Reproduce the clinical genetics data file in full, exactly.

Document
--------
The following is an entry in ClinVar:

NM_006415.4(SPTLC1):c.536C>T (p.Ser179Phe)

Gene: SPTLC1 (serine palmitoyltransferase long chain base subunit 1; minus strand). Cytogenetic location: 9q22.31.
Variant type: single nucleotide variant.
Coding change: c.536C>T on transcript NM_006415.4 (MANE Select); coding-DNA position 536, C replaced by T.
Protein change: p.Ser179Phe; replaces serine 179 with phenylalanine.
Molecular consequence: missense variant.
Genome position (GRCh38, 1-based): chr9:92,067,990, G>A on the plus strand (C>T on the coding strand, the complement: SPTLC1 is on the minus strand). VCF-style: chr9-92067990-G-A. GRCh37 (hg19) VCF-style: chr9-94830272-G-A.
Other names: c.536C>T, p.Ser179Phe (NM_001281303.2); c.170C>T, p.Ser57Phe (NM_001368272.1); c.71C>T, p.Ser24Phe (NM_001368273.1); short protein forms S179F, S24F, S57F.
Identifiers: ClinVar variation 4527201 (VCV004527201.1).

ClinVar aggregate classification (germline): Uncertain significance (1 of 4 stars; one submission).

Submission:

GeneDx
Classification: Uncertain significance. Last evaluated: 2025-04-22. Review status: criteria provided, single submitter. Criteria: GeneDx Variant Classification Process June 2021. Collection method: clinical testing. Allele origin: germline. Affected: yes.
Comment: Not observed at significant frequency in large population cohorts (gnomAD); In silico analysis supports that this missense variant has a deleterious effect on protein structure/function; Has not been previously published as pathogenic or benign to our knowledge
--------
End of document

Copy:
The following is an entry in ClinVar:

NM_006415.4(SPTLC1):c.536C>T (p.Ser179Phe)

Gene: SPTLC1 (serine palmitoyltransferase long chain base subunit 1; minus strand). Cytogenetic location: 9q22.31.
Variant type: single nucleotide variant.
Coding change: c.536C>T on transcript NM_006415.4 (MANE Select); coding-DNA position 536, C replaced by T.
Protein change: p.Ser179Phe; replaces serine 179 with phenylalanine.
Molecular consequence: missense variant.
Genome position (GRCh38, 1-based): chr9:92,067,990, G>A on the plus strand (C>T on the coding strand, the complement: SPTLC1 is on the minus strand). VCF-style: chr9-92067990-G-A. GRCh37 (hg19) VCF-style: chr9-94830272-G-A.
Other names: c.536C>T, p.Ser179Phe (NM_001281303.2); c.170C>T, p.Ser57Phe (NM_001368272.1); c.71C>T, p.Ser24Phe (NM_001368273.1); short protein forms S179F, S24F, S57F.
Identifiers: ClinVar variation 4527201 (VCV004527201.1).

ClinVar aggregate classification (germline): Uncertain significance (1 of 4 stars; one submission).

Submission:

GeneDx
Classification: Uncertain significance. Last evaluated: 2025-04-22. Review status: criteria provided, single submitter. Criteria: GeneDx Variant Classification Process June 2021. Collection method: clinical testing. Allele origin: germline. Affected: yes.
Comment: Not observed at significant frequency in large population cohorts (gnomAD); In silico analysis supports that this missense variant has a deleterious effect on protein structure/function; Has not been previously published as pathogenic or benign to our knowledge